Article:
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While the State’s other islands were formed by single volcanoes or the merging of the two, Hawaii, the Big Island, is the work of five major volcanoes.  Two – Mauna Loa and Kilauea – are still active.  As the youngest of the islands, Hawaii has few beaches or reefs, but it yields to no other in size and grandeur, rising from 18,000 feet deep to soar to nearly 14,000 feet above sea level.  The island of Hawaii is twice the size of all the other islands combined.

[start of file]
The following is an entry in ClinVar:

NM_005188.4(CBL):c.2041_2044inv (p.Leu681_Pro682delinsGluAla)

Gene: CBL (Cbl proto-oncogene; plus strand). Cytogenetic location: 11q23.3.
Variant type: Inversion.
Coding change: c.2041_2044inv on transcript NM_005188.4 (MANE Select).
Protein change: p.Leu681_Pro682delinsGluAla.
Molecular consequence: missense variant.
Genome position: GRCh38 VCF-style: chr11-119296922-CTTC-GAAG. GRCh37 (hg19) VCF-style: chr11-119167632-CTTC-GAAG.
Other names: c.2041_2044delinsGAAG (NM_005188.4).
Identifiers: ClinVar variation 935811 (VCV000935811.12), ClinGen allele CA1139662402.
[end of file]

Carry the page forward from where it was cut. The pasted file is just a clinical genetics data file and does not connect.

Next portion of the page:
As befits the cradle of the monarchy and the State’s only actively volcanic island, Hawaii remains one of the most “Hawaiian” places.  More benign ventures such as ocean thermal energy conversion (OTEC), aquaculture, coffee, papaya and macadamia nut production, astronomy, and even some resort developments have had a kinder reception by Big Islanders seeking viable economic alternatives to the fading sugar and ranching industries.

The only island with its own desert and with regular annual snowfall, Hawaii boasts of having the southern-most point in the United States (South Point, or Ka Lae) and the nation’s rainiest city (Hilo).  The 150-year-old Parker Ranch may be America’s largest privately owned spread.

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